Fourth-Quarter Profits Jump as Banks, Airlines, Factories Cut Spending, Payrolls
By PAUL VIGNA And JOHN SHIPMAN
Now showing this earnings season: the Incredible Shrinking Corporation.
Since the start of the recession two years ago, corporate and consumer balance sheets have been engaged in a forced bout of cutbacks that figure prominently in fourth-quarter earnings reports coming out now.
The signs are everywhere. General Electric Co.’s chief financial officer on Friday referred to the “focused shrinkage” of its financial unit. A day earlier, Target Corp. said it plans to test stores that will have 50% fewer items.
Of course, cutbacks of staff, assets and inventories have helped the bottom line. Earnings for companies in the Standard & Poor’s 500-stock index are running above last year’s disastrous fourth quarter, which marked the first time the S&P 500 as a group lost money. With about a quarter of the 500 companies having reported fourth-quarter results, profits are up 154% over a year ago.
But the shrinking has had broad impact. If you’re already unemployed, it’s harder to find a new job. Nearly 40% of the unemployed have been jobless for 27 weeks or more. And if you’re lucky to still have a job, your wages aren’t growing enough to keep pace with even meager inflation. Bureau of Labor Statistics data show seasonally adjusted average hourly earnings up 2.2% last month versus a 2.3% rise in consumer prices. Companies enjoying the fruits of profit growth with a slimmer silhouette evidently aren’t in a hurry to start hiring again.
In reaction to a sharp pullback by consumers during the recession, Corporate America clearly has been on a strict no-fat diet, with banks, airlines and manufacturers among the more high-profile industries getting a lot skinnier. The aim is regaining what investors value most: fatter profits.
Corporate cuts have been most noticeable in capital spending and payrolls. Capital spending fell roughly 22% last year, according to Standard & Poor’s. As for the work force, the nation’s 10% unemployment rate speaks for itself.
Take a look at Intel Corp. Headlines touted the chip maker’s fourth-quarter profit, achieved through cost cutting. But since its peak in 2005, Intel’s revenue is down 9.5% and its earnings are down nearly 50%. The company’s work force? It’s at 2003 levels.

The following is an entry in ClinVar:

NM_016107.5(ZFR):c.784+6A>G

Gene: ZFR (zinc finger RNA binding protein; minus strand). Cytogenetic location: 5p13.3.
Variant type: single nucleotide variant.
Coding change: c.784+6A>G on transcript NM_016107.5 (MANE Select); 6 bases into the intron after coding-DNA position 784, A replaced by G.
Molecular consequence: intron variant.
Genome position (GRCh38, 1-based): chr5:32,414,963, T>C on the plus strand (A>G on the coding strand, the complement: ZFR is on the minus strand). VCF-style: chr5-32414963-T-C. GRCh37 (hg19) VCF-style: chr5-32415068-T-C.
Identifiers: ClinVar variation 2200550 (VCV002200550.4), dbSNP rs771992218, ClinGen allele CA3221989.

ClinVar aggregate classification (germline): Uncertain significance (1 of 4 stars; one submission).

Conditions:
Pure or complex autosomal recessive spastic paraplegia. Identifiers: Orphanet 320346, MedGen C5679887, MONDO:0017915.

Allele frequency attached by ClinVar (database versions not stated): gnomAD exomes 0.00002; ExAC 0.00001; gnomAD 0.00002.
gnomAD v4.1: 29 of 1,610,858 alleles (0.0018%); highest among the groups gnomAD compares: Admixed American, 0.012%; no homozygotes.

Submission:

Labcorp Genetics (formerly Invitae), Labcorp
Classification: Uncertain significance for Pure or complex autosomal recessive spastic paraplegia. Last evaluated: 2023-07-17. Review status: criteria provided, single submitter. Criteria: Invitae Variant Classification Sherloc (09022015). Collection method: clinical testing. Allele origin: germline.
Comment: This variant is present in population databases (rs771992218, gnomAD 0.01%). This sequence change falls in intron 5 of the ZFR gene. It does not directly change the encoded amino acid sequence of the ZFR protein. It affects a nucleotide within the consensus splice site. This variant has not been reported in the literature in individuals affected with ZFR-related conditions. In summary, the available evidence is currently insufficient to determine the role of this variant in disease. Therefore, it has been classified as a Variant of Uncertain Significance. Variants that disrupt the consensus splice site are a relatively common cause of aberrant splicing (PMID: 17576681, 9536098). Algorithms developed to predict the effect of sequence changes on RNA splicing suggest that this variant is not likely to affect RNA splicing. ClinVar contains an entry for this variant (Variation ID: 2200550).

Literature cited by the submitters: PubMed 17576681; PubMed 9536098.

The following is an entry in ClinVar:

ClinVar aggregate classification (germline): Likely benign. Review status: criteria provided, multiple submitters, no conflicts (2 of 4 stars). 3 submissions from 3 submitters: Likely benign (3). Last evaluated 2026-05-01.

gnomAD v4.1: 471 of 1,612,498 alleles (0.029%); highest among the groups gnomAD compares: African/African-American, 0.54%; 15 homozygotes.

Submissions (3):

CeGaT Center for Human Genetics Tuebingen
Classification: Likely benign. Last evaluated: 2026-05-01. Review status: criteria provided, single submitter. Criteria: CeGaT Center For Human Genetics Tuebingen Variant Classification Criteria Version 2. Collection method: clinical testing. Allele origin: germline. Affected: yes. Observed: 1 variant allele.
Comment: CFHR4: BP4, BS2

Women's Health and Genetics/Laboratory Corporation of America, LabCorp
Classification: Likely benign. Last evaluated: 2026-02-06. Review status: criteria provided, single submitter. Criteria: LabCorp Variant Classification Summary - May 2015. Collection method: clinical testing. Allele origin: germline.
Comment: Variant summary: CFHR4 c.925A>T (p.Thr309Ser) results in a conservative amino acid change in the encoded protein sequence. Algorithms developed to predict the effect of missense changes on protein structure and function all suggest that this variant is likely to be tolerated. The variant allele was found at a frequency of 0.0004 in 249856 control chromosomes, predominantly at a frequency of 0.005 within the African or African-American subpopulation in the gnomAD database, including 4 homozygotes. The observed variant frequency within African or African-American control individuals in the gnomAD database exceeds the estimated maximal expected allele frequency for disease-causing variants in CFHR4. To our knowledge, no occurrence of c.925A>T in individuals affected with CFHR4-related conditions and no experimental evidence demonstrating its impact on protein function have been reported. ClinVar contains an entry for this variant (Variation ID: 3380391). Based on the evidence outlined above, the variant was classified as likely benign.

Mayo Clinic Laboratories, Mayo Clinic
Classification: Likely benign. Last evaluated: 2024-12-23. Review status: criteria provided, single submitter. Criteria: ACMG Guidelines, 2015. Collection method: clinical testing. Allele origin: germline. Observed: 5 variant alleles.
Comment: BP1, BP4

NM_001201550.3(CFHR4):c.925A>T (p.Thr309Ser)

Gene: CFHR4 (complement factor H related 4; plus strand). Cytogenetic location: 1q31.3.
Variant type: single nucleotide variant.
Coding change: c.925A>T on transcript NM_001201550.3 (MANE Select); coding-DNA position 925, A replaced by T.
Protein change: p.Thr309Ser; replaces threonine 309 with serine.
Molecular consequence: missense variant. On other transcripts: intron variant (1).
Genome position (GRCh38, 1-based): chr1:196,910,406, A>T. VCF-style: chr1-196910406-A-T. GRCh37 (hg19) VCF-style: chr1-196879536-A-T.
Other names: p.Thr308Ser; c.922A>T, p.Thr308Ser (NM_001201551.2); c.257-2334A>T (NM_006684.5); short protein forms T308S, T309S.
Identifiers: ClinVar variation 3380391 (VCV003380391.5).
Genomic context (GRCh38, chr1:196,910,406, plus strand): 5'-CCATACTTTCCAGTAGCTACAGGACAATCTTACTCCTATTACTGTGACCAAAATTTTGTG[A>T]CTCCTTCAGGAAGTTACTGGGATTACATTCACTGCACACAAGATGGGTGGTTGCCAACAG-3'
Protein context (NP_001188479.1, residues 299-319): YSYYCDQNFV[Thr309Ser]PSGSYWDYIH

Intel may be producing enviable profit growth again, but it’s a markedly smaller company.
The airline industry provides another example. As a group, airline revenue fell by a record 18% last year—wider than the 14% decline amid the turbulence of 2001, according to the Air Transport Association. Airlines have cut capacity, which means fewer routes and fewer flights. For the average flier, that means smaller crews loading baggage, fewer flight attendants and fewer pilots.
Total airline employment was down almost 10% through November from two years earlier, according to the Bureau of Transportation Statistics.
Next exhibit: Citigroup Inc. The poster child for financial distress is getting back on its feet, in part by reducing “the size and scope of the company,” Chief Executive Vikram Pandit said when the bank reported fourth-quarter results last week. The slimmer Citi has shed one-third of its employees and unloaded $500 billion in assets it was no longer willing or healthy enough to carry around.
Similarly, GE is in the process of condensing its capital-finance unit, once the locomotive of its profit. During GE’s conference call on Friday, Chief Financial Officer Keith Sherin mentioned the unit’s “focused shrinkage.”
“GE Capital,” he said, “will be a smaller but more meaningful contributor in the future.”
—The Upshot will run daily during earnings season.
Write to John Shipman at firstname.lastname@example.org and Paul Vigna at email@example.com